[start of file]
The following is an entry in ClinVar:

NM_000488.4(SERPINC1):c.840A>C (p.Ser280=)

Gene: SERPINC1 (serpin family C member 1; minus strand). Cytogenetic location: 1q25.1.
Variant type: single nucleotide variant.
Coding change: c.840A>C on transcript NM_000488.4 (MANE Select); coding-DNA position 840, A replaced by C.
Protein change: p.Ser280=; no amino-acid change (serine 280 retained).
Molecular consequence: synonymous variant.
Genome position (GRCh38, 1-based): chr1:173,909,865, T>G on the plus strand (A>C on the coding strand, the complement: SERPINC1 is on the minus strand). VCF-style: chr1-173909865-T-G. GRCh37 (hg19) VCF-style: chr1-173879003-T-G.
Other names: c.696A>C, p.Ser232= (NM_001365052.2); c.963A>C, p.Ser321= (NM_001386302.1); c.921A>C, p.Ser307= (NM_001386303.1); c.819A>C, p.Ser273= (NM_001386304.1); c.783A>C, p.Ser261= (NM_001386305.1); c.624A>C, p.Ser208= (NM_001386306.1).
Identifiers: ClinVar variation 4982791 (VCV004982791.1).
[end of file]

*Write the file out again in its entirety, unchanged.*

The following is an entry in ClinVar:

NM_000488.4(SERPINC1):c.840A>C (p.Ser280=)

Gene: SERPINC1 (serpin family C member 1; minus strand). Cytogenetic location: 1q25.1.
Variant type: single nucleotide variant.
Coding change: c.840A>C on transcript NM_000488.4 (MANE Select); coding-DNA position 840, A replaced by C.
Protein change: p.Ser280=; no amino-acid change (serine 280 retained).
Molecular consequence: synonymous variant.
Genome position (GRCh38, 1-based): chr1:173,909,865, T>G on the plus strand (A>C on the coding strand, the complement: SERPINC1 is on the minus strand). VCF-style: chr1-173909865-T-G. GRCh37 (hg19) VCF-style: chr1-173879003-T-G.
Other names: c.696A>C, p.Ser232= (NM_001365052.2); c.963A>C, p.Ser321= (NM_001386302.1); c.921A>C, p.Ser307= (NM_001386303.1); c.819A>C, p.Ser273= (NM_001386304.1); c.783A>C, p.Ser261= (NM_001386305.1); c.624A>C, p.Ser208= (NM_001386306.1).
Identifiers: ClinVar variation 4982791 (VCV004982791.1).